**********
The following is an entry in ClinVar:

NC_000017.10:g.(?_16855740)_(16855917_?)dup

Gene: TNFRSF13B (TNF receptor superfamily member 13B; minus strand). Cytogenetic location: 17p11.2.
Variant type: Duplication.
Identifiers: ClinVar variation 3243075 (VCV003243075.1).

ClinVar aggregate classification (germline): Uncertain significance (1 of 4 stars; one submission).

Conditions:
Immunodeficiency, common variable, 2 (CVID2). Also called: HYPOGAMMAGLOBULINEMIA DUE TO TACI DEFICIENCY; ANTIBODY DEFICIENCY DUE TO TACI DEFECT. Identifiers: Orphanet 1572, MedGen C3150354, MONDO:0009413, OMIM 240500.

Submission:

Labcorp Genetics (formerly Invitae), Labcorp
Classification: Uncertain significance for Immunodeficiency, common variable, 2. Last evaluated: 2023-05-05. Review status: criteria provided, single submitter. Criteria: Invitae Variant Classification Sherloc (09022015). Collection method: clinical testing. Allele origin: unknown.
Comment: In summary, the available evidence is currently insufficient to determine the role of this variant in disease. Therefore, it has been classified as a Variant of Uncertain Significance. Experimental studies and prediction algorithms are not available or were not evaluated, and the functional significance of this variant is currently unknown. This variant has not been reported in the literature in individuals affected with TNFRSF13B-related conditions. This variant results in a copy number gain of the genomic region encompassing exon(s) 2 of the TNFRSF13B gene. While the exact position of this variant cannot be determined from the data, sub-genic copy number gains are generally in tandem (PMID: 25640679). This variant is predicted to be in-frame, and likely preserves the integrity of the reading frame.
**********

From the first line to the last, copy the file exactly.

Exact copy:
The following is an entry in ClinVar:

NC_000017.10:g.(?_16855740)_(16855917_?)dup

Gene: TNFRSF13B (TNF receptor superfamily member 13B; minus strand). Cytogenetic location: 17p11.2.
Variant type: Duplication.
Identifiers: ClinVar variation 3243075 (VCV003243075.1).

ClinVar aggregate classification (germline): Uncertain significance (1 of 4 stars; one submission).

Conditions:
Immunodeficiency, common variable, 2 (CVID2). Also called: HYPOGAMMAGLOBULINEMIA DUE TO TACI DEFICIENCY; ANTIBODY DEFICIENCY DUE TO TACI DEFECT. Identifiers: Orphanet 1572, MedGen C3150354, MONDO:0009413, OMIM 240500.

Submission:

Labcorp Genetics (formerly Invitae), Labcorp
Classification: Uncertain significance for Immunodeficiency, common variable, 2. Last evaluated: 2023-05-05. Review status: criteria provided, single submitter. Criteria: Invitae Variant Classification Sherloc (09022015). Collection method: clinical testing. Allele origin: unknown.
Comment: In summary, the available evidence is currently insufficient to determine the role of this variant in disease. Therefore, it has been classified as a Variant of Uncertain Significance. Experimental studies and prediction algorithms are not available or were not evaluated, and the functional significance of this variant is currently unknown. This variant has not been reported in the literature in individuals affected with TNFRSF13B-related conditions. This variant results in a copy number gain of the genomic region encompassing exon(s) 2 of the TNFRSF13B gene. While the exact position of this variant cannot be determined from the data, sub-genic copy number gains are generally in tandem (PMID: 25640679). This variant is predicted to be in-frame, and likely preserves the integrity of the reading frame.